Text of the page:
Carl Stubblefield testified on behalf of the State as an expert on trailers and hitches.   Stubblefield worked at Gooseneck Trailer Manufacturing, where he had been installing and repairing trailer hitches for 18 years.   He testified that he was familiar with how trailers work and how they should be loaded.   Stubblefield testified that he had examined the hitch from appellant's trailer, and he opined that the hitch was worn and appeared faulty.   He said it had been hammered on to get it to latch.   He also testified that the safety latches were bent down so that the hitch could not lock down.   Stubblefield testified that it appeared the safety latches had been tapped down to get the hitch to latch, which is not a normal procedure for latching a hitch properly.   He opined that the wear spots indicated that the hitch had been hammered on a number of times.   He further testified that the safety stop had been abused or pried so that it was useless, allowing the hitch to come open and flip all the way off the ball.   He said the latch had been bent at an angle, caused by someone turning too sharp and backing the trailer up.   He testified that, based on the wear marks on the hitch, the trailer had been pulled with the ball not latched at all.   He opined that the hitch should have been replaced before the date of the accident.   He said if the trailer hit a bump in the road, it was possible for the hitch to become unlatched.   He testified that it was dangerous to have a ball that wobbled because it would jolt the coupler.   With respect to the incident in question, he said a bump could have knocked the latch or hitch back and loosened the latching mechanism.

Stubblefield also testified regarding the loading of a trailer.   He said that the proper way to load a trailer is to put the load up front because a load towards the back of a trailer could cause the tongue of the trailer to come up and also cause the truck to sway.   He opined that loading a trailer directly over the rear axle-or heavier over the rear-would tend to make the end of the truck or the truck bed to which it is attached light.

At trial, a videotaped deposition of appellant taken in a civil lawsuit filed by the victim's family was played for the jury.   Appellant testified during the deposition that the trailer was a homemade trailer that he purchased from his father's neighbor.   He said he did not know when the trailer was made or who made it.   He had replaced the tires, repaired the floorboard, and painted the trailer.   However, he had not replaced the trailer hitch.   Appellant testified that he was the only person to use the trailer;  no one had ever borrowed it.   When asked why he did not have safety chains on the trailer, appellant responded that he did not have an answer to that question other than he did not know it was illegal not to have safety chains on a trailer.   Appellant testified that he had hooked up the trailer that morning and said that he had placed a load of dirt and a wheelbarrow over the rear axle.   He said that the load of dirt on the right rear axle would cause the trailer to lift up easily, but he said that it did not occur to him on the date of the accident that would be an unsafe way to load the trailer.   He said that he had never had the trailer inspected, and the trailer did not have tags when he acquired it.   After the trailer struck Supak, he looked at the trailer hitch and saw the clip was hanging loose;  he assumed that the hitch had worn out.   After the accident, a police officer told him he should get his trailer fixed as soon as possible. The following day, he had the hitch repaired and added safety chains.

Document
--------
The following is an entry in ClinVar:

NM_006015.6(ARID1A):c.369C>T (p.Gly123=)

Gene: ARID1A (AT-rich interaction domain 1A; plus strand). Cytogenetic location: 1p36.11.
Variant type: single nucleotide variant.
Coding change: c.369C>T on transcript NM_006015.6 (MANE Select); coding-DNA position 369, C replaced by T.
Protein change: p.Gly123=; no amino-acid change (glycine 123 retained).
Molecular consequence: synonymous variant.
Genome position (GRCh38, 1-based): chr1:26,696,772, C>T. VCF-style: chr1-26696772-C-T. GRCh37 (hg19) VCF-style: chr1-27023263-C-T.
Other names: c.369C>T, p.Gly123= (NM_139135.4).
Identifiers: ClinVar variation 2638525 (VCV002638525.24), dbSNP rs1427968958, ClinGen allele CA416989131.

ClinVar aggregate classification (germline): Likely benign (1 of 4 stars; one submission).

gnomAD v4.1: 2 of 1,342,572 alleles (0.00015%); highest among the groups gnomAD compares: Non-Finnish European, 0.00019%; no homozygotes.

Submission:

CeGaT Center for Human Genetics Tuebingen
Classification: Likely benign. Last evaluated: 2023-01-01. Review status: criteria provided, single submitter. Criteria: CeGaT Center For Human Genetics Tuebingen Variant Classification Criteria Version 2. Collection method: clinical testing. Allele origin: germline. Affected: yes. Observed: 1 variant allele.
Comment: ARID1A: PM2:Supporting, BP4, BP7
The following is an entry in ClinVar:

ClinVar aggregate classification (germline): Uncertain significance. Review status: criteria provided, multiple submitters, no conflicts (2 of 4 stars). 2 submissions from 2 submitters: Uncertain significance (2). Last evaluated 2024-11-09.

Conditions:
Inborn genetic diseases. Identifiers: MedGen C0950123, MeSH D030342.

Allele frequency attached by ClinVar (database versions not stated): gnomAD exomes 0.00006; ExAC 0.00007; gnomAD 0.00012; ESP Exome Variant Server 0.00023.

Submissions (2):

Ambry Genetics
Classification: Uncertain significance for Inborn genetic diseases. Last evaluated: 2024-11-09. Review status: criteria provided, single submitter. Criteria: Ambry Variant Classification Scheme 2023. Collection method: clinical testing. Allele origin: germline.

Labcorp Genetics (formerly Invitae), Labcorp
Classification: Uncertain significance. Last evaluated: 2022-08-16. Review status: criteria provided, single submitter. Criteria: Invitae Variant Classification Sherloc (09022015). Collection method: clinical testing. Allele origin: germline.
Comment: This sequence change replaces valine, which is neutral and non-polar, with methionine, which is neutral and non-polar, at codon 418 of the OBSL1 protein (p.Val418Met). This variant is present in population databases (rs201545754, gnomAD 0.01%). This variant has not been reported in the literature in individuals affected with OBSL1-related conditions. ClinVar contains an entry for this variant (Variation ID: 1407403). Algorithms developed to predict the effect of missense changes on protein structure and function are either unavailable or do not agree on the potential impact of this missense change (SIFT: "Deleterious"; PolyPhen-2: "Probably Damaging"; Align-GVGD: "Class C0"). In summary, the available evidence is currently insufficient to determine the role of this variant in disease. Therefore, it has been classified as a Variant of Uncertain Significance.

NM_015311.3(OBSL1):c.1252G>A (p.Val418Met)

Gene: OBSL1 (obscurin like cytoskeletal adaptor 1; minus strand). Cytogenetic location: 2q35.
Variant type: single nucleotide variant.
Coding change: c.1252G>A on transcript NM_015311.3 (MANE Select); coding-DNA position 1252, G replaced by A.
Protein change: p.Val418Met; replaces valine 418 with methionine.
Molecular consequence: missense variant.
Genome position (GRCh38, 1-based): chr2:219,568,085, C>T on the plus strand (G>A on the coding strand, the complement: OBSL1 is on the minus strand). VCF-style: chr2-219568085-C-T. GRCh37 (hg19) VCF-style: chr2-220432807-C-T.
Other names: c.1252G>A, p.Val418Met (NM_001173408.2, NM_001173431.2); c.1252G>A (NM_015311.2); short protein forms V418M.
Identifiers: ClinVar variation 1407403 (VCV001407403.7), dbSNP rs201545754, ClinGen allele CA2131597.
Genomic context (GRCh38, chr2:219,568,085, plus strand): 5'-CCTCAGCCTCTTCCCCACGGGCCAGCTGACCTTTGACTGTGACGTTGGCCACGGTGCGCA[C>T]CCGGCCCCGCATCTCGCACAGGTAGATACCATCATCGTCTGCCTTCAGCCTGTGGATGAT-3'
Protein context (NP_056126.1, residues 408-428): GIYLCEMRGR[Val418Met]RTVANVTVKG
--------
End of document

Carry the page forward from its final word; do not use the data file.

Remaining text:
II. Analysis

Legal and Factual Sufficiency

 In his first point of error, appellant contends that the evidence is legally and factually insufficient to support the jury's conviction.   In reviewing the legal sufficiency of the evidence, we view the evidence in the light most favorable to the verdict.   See Jackson v. Virginia, 443 U.S. 307, 319, 99 S.Ct. 2781, 61 L.Ed.2d 560 (1979).   We accord great deference “to the responsibility of the trier of fact [to resolve fairly] conflicts in the testimony, to weigh the evidence, and to draw reasonable inferences from basic facts to ultimate facts.”  Id. We presume that any conflicting inferences from the evidence were resolved by the jury in favor of the prosecution, and we defer to that resolution.  Id. at 326, 99 S.Ct. 2781.   In our review, we determine only whether “any rational trier of fact could have found the essential elements of the crime beyond a reasonable doubt.”  Id. at 319, 99 S.Ct. 2781.